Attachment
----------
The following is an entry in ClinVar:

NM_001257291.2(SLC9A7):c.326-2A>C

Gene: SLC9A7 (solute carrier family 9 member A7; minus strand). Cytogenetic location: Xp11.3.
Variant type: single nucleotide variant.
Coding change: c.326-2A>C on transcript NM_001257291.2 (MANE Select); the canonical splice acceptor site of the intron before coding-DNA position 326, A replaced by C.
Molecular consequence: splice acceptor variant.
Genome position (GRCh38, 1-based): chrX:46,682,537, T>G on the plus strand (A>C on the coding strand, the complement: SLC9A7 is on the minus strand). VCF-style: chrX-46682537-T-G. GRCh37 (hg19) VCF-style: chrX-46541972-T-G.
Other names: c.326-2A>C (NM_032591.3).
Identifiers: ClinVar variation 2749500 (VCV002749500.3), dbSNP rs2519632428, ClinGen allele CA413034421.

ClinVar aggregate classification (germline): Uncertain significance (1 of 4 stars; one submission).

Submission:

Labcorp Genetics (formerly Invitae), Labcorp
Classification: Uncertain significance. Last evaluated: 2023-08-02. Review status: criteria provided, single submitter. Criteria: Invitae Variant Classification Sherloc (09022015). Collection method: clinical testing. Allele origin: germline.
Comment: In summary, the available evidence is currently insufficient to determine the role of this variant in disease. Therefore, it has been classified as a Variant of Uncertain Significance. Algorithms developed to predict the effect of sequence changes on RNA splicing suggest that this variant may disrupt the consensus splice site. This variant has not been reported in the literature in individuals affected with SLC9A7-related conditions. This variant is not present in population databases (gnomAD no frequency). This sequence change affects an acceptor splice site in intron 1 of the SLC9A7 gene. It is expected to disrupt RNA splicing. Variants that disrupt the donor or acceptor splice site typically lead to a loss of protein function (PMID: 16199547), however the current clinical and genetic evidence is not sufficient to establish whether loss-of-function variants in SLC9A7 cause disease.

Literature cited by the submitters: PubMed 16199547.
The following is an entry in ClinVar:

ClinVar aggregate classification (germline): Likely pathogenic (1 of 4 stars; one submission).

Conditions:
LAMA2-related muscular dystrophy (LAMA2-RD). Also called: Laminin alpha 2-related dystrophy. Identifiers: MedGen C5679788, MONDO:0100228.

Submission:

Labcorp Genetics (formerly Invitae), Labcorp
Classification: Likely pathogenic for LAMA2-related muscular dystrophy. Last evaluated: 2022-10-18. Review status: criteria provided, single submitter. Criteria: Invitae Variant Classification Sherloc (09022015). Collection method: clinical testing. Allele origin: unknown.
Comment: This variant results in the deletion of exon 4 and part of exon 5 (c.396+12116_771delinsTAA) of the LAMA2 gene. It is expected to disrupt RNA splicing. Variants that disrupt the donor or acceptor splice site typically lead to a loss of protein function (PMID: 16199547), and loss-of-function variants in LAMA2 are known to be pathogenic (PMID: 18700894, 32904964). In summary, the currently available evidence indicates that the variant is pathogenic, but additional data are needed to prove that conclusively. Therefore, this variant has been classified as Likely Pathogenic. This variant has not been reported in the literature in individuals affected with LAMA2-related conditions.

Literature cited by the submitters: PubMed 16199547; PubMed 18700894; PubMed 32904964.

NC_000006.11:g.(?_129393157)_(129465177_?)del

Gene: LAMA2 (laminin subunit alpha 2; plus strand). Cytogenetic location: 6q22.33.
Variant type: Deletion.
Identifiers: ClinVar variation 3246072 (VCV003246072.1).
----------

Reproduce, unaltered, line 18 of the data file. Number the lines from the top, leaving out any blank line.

Conditions: